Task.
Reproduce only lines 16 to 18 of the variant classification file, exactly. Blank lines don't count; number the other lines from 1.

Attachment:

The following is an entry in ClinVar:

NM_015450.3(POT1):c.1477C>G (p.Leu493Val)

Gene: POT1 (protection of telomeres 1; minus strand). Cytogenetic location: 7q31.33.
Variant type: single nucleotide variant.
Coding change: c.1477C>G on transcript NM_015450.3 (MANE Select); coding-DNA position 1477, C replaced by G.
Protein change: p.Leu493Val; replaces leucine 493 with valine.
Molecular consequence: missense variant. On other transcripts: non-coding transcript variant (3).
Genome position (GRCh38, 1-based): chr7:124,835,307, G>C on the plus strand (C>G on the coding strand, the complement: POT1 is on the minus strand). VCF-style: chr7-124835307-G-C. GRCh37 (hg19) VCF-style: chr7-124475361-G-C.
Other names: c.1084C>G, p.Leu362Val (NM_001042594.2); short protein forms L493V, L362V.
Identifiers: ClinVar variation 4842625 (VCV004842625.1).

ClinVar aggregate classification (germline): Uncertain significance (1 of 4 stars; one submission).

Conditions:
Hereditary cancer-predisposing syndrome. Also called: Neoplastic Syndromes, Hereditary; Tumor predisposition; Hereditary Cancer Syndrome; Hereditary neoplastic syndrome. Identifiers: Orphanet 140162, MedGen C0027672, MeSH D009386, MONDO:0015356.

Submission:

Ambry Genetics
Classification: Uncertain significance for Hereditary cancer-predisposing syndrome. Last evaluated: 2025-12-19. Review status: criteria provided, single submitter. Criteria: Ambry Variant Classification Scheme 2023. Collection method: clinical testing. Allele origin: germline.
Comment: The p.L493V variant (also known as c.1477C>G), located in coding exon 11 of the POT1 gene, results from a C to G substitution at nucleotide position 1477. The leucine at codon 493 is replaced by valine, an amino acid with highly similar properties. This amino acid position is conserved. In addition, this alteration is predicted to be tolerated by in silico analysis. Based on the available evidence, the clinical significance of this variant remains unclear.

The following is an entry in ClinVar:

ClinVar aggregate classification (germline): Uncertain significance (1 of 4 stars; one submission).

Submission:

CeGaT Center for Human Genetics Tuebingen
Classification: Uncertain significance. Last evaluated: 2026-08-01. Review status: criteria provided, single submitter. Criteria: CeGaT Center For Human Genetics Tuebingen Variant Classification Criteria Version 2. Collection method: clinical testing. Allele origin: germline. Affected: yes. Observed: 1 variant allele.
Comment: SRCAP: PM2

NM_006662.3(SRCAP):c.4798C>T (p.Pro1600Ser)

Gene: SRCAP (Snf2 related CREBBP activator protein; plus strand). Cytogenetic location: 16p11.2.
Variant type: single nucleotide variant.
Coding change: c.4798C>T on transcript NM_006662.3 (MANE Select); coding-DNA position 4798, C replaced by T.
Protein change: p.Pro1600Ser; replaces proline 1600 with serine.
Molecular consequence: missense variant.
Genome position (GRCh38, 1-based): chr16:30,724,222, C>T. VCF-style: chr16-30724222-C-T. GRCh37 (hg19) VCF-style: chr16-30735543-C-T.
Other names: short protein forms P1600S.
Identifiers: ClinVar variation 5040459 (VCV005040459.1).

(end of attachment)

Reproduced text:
Classification: Uncertain significance for Hereditary cancer-predisposing syndrome. Last evaluated: 2025-12-19. Review status: criteria provided, single submitter. Criteria: Ambry Variant Classification Scheme 2023. Collection method: clinical testing. Allele origin: germline.
Comment: The p.L493V variant (also known as c.1477C>G), located in coding exon 11 of the POT1 gene, results from a C to G substitution at nucleotide position 1477. The leucine at codon 493 is replaced by valine, an amino acid with highly similar properties. This amino acid position is conserved. In addition, this alteration is predicted to be tolerated by in silico analysis. Based on the available evidence, the clinical significance of this variant remains unclear.

The following is an entry in ClinVar: